By the time I went back for my junior year, I lost all the weight I had put on and then some. I fluctuated between 115-120, but continued my healthy eating habits and exercise routines. Maybe losing 15-20 pounds doesn’t sound like much. But it was a lot to me! I could see the difference and feel the difference physically, emotionally, and mentally. I had more energy, was happier and more focused, and I felt more confident and motivated in other aspects of my life.
[After freshman year of college (2011) I was at my heaviest (left photos). Most notable is the weight in my face (chubby cheeks!) and arms. Right photos are 2014 and 2012 respectively.]
[Again, left photos are all 2010-2011. Right photos are 2012 and 2014. Again, the weight in my cheeks and arms is most notable, but I also lost quite a few inches around my waist and stomach.]
No matter what your fitness goal is, it’s important to do it for YOU and only you. Be determined and love yourself. Give yourself the credit you deserve when you get closer to your goal. Don’t be discouraged if it doesn’t happen over night. Surround yourself with people who understand what it’s like – what it’s like to strive toward your goal, what it’s like to slip up and fall off track, what it’s like to lose motivation and get down on yourself, what it’s like to crave dessert, what it’s like to feel your body burn during your workout, what it’s like to achieve that goal.
I always tell my clients that I certainly did NOT always look the way I do now. And I still have fitness goals I want to achieve. There is a reason I always refer to your fitness journey as a journey, and it’s because you’ll never be “done”. Even when you achieve your goal, there’s always another one to strive for, or at least maintain.
I was really discouraged when I finally realized I had put on 20 pounds and could barely do a push up or run a decent mile. But I’m glad I went through that journey because it’s allowed me to relate to all my clients who have weight loss goals and struggles. I can get personal and honestly say, “I’ve been there, I GET IT.” It’s hard, and it takes time and dedication, but it’s a day to day process. We’ll get there.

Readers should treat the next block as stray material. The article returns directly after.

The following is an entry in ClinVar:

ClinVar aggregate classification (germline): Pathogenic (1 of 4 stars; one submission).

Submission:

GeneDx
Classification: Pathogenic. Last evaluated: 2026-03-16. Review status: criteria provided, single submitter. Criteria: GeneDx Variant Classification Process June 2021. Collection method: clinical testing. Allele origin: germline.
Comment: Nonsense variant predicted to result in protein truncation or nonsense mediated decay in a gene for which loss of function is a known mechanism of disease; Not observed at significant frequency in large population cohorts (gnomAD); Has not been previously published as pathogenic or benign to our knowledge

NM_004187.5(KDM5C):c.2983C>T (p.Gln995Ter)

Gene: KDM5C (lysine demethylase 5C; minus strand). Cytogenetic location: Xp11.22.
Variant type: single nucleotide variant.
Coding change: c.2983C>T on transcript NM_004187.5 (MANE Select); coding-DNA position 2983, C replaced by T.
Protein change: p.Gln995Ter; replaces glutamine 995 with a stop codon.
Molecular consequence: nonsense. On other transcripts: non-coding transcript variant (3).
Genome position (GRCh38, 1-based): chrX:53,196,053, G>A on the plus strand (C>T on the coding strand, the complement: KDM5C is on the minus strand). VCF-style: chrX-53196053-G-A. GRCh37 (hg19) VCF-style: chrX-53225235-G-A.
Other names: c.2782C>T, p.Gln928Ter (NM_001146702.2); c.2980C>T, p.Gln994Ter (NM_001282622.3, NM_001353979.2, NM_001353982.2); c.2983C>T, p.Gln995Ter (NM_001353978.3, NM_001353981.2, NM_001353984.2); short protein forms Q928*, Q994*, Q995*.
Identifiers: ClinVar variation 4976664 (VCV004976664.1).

Today, I want you to go into your shed, garage, or other storage unit and wipe the dust off your old bicycle. Fill those old tires up with some air. Adjust the seat, because you’re not twelve anymore and probably have a few extra feet on your frame.
But just because you aren’t a kid anymore, doesn’t mean you shouldn’t get back on the bicycle. In fact, this is one bandwagon you should definitely hop back on!
Bike riding is a phenomenal workout. And with the gorgeous summer weather here, there’s no reason you should be doing your boring cardio routines on a stationary machine in a stingy gym.’
Here’s why bike riding is so great.
First of all, there’s these things called bike lanes on most roads now. So, it’s not as dangerous as you think to be out cycling on the roads. If you’re at a busy intersection, just cross as a car and follow regular traffic rules. As a rule, I always wear a helmet too. This doubles as protection and a visor from the sun. Now, to the stuff you’re really interested in…
Why biking is so good for you.
You get a full body workout. Yes, you’re primarily working your legs to propel the bike, so your glutes, hamstrings, and calves will look great. But working the handlebars also gives tone to your arms. Plus overall, you’re burning tons of calories while riding – which contributes to fat loss and therefore, overall slimming and toning effects. Going for an hour bike ride, even at a slow or moderate pace, can burn hundreds of calories. And since you’re biking outside, taking in the changing scenery and paying attention to the roads and traffic, you’ll barely notice the time passing!
If you choose to incorporate some hills into your ride, you can up the intensity and overall workout you’ll get by standing and pedaling out of the saddle. This engages your arms even more as you grip the handlebars, as well as activates your core to keep you stable as you climb.
Additionally, biking gives your joints a break. Biking is considered a low impact form of cardio. Spare your knees for a change and switch from running, walking, hiking, etc., to biking. When you’re running, your knees are receiving the impact from hitting the ground, but since you’re smoothly cycling the pedals around instead, your joints are spared.
To make sure your knees won’t get sore or irritated from this low impact, albeit repetitive, movement, make sure your bike is fitted properly for your height. There should be just a slight bend in your knee when it’s fully extended on a downward pedal.